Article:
Associate professor Jim Duignan founded the Stockyard Institute over 20 years ago. This “traveling circus” of opportunities for underserved youth has grown into a model for arts education in the years since.
Jim Duignan, associate professor in the College of Education, wanted to start an arts education program that would be relevant to young, at-risk students.
“I imagined a place where troubled kids in tough neighborhoods could use art—in all its many forms—to figure things out,” he says.
The place of Duignan’s imagination became the Stockyard Institute, a “traveling circus” of educational and artistic opportunities for the underserved youth in communities like Back of the Yards and Austin.
The Stockyard Institute finds spaces in Chicago neighborhoods where artists, writers, musicians, filmmakers, poets, broadcasters, activists, and educators work with teens in projects and programs that enable the youth to develop, exchange, and disseminate stories and build structures to organize their ideas.
As a model for arts education, the Stockyard Institute combines two worlds, as Duignan explains.
“When it comes to creative practice, education falls short in its offerings to a wide range of students; when it comes to recognizing the visionary status of young people, the art world is often closed off. The Stockyard Institute raises questions of what we teach and how we teach it. Here, we invite kids into the design of what they’re learning; we encourage them to interpret their experiences and become ‘producers’ instead of consumers of content.”
The first project of the Stockyard Institute in 1995 was an art curriculum for a Back of the Yards middle school.
“The artists were a bunch of boys from neighboring drop-out list,” recalls Duignan. “I decided to create projects based on their lives. One of the kids said his greatest fear was being shot in the back on the way to school; so, as a class we designed and built a ‘gang-proof suit’ to protect him. Other students were interested in radio, so we built a one-watt station and started broadcasting.”
“We’re representing the artists who work in alleys, park districts, and schools.”
Since then, the
Stockyard Institute has worked with youth from nearly 40 area schools, community centers, and social facilities. Duignan’s idea—to make art relevant to high school students by involving them in what famed educator and theorist Paulo Friere calls the “construction of their own knowledge”—has proved successful. His first students were all accepted by private high schools and continued their educations.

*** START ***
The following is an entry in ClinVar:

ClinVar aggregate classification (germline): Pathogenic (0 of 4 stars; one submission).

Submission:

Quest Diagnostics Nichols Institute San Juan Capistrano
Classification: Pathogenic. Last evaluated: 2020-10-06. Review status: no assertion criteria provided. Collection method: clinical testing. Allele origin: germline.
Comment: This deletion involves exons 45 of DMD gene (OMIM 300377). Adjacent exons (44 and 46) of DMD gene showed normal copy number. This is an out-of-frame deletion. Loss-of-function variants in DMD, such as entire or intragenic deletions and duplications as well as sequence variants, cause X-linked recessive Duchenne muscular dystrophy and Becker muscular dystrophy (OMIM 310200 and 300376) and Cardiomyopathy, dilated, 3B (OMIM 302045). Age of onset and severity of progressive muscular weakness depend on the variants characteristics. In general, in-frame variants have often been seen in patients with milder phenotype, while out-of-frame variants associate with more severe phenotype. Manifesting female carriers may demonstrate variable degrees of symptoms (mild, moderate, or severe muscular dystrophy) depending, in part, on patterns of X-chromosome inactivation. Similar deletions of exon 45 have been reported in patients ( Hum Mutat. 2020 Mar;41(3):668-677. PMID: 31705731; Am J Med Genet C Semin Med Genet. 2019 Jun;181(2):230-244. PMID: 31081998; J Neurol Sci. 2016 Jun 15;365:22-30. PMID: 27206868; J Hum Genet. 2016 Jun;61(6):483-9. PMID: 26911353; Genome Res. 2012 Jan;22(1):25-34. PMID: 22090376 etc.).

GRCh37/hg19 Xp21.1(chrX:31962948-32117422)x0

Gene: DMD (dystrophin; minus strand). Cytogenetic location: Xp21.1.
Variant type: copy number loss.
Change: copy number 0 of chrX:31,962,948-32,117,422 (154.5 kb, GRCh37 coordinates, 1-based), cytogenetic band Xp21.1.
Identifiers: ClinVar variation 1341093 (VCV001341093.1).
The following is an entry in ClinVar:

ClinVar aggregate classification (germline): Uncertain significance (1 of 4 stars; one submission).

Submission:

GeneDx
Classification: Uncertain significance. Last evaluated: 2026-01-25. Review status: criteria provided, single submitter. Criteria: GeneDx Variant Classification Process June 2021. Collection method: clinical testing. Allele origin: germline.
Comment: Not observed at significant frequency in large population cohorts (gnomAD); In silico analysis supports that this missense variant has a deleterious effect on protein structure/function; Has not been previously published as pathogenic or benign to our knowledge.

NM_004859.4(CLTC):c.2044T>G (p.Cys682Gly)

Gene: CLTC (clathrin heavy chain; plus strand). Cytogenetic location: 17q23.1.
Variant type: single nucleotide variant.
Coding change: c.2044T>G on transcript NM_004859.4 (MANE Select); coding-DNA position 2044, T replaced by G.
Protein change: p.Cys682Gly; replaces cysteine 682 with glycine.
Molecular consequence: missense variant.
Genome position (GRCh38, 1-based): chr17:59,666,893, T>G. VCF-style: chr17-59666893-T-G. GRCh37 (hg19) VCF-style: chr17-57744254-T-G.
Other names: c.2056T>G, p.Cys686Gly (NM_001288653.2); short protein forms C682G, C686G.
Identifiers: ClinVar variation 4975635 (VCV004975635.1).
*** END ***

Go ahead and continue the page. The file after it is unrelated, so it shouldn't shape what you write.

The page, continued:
“Their confidence to apply came from feeling chosen,” he says. And Stockyard Institute “alumni” came back to teach the next generation. “No one really touched by the Institute has completely left.”
The Institute’s current incarnation is the Nomadic Studio — a special exhibit at the DePaul University Art Museum (July 8 through November 20) that replicates and is an active Stockyard Institute site in both space and content.
“In this museum space, we’re showing new audiences what the Stockyard Institute is all about and how it works,” says Duignan.
For four months, the art museum has been “repurposed” as a working studio—a space for production, exhibition, development, performance, publication, and education. One half is exhibition and performance space, the other half is an area for production, research, workshops, and the Stockyard Institute printing press. Visitors can see art programs, live music, lectures, a recording studio, radio broadcasts, and more.
The Nomadic Studio is part of Studio Chicago, a year-long, collaborative, city-wide project celebrating the working artist in a variety of contexts through exhibitions, lectures, publications, tours, and research.
Participating organizations include the Chicago Department of Cultural Affairs, Columbia College Chicago, DePaul University Art Museum, Gallery 400 at UIC, Hyde Park Art Center, Museum of Contemporary Art, The School of the Art Institute of Chicago, and threewalls.
“The Nomadic Studio is a public exploration of the incidental and provisional spaces where people make art of all kinds,” says Duignan.
“We’re representing the artists who work in alleys, park districts, and schools.” ■
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